“We can be vulnerable because we are, in the end, simply invulnerable.”
After wandering around without a (Bible reading) plan for several months, I finally decided I had to do something and began to read in Matthew, intending to read through all the gospels by Easter. With lots of travel, that idea has been blown out of the water but I am back in Matthew and trying to journal daily. I could not exactly remember how far I had read up to in Matthew but the sermon on the mount seemed about the right place. A most challenging place to begin and the following passage out of the ESV is one of the most difficult for me to understand.
Matt. 5:38 “You have heard that it was said, ‘An eye for an eye and a tooth for a tooth.’
Matt. 5:39 But I say to you, Do not resist the one who is evil. But if anyone slaps you on the right cheek, turn to him the other also.
Matt. 5:40 And if anyone would sue you and take your tunic, let him have your cloak as well.
Matt. 5:41 And if anyone forces you to go one mile, go with him two miles.
Matt. 5:42 Give to the one who begs from you, and do not refuse the one who would borrow from you.
Where to go for some help on understanding this incredible sermon by Jesus. I turned back to Dallas Willard’s The Divine Conspiracy, published in 1993. Here is what Dallas says what we are to do when we are trying to decide what kind of action to take when faced with those who may be tormenting us,
We will decide, as best we know how, on the basis of love for all involved and with a readiness to sacrifice what we simply want. And in every situation we have the larger view. We are not passive, but we act always with clear-eyed and resolute love.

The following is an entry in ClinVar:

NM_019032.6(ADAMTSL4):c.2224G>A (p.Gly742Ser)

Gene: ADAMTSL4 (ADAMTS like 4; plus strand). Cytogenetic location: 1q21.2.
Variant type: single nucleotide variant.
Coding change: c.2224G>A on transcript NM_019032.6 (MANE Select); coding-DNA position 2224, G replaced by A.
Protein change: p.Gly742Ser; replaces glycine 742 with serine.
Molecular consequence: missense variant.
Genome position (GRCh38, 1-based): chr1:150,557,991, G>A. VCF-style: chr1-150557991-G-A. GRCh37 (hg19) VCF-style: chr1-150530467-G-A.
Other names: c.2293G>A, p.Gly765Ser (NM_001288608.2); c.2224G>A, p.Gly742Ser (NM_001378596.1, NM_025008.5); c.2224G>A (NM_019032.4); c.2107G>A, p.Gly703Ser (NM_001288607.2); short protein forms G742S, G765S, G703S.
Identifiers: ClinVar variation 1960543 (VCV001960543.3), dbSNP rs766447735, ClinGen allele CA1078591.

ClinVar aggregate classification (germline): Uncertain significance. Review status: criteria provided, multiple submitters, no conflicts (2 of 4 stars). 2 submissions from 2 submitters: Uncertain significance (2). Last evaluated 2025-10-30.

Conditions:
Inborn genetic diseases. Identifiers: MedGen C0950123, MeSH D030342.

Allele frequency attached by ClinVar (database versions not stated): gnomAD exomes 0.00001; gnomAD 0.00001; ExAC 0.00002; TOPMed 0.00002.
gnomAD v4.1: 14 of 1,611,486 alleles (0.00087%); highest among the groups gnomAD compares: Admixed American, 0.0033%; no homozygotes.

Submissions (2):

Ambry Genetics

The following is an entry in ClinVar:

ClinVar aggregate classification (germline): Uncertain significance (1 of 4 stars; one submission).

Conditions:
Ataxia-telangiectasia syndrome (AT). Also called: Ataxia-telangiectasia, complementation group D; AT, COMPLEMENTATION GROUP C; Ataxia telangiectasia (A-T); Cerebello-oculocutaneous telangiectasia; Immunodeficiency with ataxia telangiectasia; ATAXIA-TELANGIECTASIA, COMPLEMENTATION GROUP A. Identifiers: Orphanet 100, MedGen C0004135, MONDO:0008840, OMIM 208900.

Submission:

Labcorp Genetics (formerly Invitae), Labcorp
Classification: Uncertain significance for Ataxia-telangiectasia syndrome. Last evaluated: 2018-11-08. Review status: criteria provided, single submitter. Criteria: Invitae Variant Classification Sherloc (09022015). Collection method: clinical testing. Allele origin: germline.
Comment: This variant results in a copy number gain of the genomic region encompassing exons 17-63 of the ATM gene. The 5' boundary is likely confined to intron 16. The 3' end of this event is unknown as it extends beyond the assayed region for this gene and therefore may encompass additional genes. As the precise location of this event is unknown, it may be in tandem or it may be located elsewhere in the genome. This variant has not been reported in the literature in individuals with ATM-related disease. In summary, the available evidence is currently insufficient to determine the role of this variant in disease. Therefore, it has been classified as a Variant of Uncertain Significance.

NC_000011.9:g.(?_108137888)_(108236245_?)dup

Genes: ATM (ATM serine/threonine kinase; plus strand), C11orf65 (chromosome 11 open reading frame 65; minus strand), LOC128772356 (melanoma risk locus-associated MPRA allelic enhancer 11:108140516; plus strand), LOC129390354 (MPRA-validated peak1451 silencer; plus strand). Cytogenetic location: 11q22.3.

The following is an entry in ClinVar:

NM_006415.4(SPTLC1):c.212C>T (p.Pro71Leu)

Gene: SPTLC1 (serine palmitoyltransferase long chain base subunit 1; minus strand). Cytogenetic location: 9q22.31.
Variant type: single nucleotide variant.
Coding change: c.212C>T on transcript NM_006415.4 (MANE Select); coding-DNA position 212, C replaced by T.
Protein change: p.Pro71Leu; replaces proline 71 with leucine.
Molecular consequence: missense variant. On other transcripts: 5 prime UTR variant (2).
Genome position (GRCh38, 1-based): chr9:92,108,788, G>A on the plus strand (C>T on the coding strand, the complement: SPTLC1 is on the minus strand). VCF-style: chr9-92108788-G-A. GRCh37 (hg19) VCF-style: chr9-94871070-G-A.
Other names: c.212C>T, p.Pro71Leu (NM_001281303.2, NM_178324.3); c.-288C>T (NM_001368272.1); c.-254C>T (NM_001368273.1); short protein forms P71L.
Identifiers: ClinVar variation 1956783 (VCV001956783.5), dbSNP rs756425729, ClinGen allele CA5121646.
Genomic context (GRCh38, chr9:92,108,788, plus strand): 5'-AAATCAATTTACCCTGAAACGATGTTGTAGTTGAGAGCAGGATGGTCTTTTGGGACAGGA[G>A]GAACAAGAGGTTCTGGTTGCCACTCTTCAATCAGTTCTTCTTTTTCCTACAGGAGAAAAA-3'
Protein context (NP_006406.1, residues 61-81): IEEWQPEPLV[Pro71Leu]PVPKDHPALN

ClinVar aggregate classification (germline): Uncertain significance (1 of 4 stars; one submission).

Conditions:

We know what is really happening, seeing it from the point of view of eternity. And we know that we will be taken are of, no matter what. We can be vulnerable because we are, in the end, simply invulnerable. And once we have broken the power of anger and desire over our lives, we know that the way of Christ in response to personal injury and imposition is always the easier way. It is the only way that allows us to move serenely in the midst of harm and beyond it.
Lest anyone think that Dallas or Jesus is suggesting that we tolerate abuse (sexual, emotional, verbal), that is not what they are saying here. As Willard says, “We must always be alert for acceptable ways of removing ourselves from the situation. In the case of abuse of any kind, one should begin by involving others, and especially appointed authorities.” As people who live in the love and under the rule of the King of heaven, we are able to respond in unexpected ways to personal injury and to requests for help. We have embraced and continue to experience the self-giving love of our Savior. These are not words of law that we blindly obey or burden others with. Again to quote Willard, “Of course, in each case I must determine if the gift of my vulnerability, goods, time and strength is, precisely appropriate. That is my responsibility before God. As a child of the King, I always live in his presence.”
As I read these words from Dallas Willard and from Jesus, I realize how much self yet dominates me–selfishness, holding onto my things, my time, my rights. Yet I am grateful that the solution is not law but an abiding relationship in his love. Here is perhaps the most profound and liberating statement from Willard in this section of his book, “He calls us to him to impart himself to us. He does not call us to do what he did, but to be as he was, permeated with love. Then the doing of what he did and said becomes the natural expression of who we are in him.” I am reminded of Galatians 5:1, “For freedom Christ has set us free.”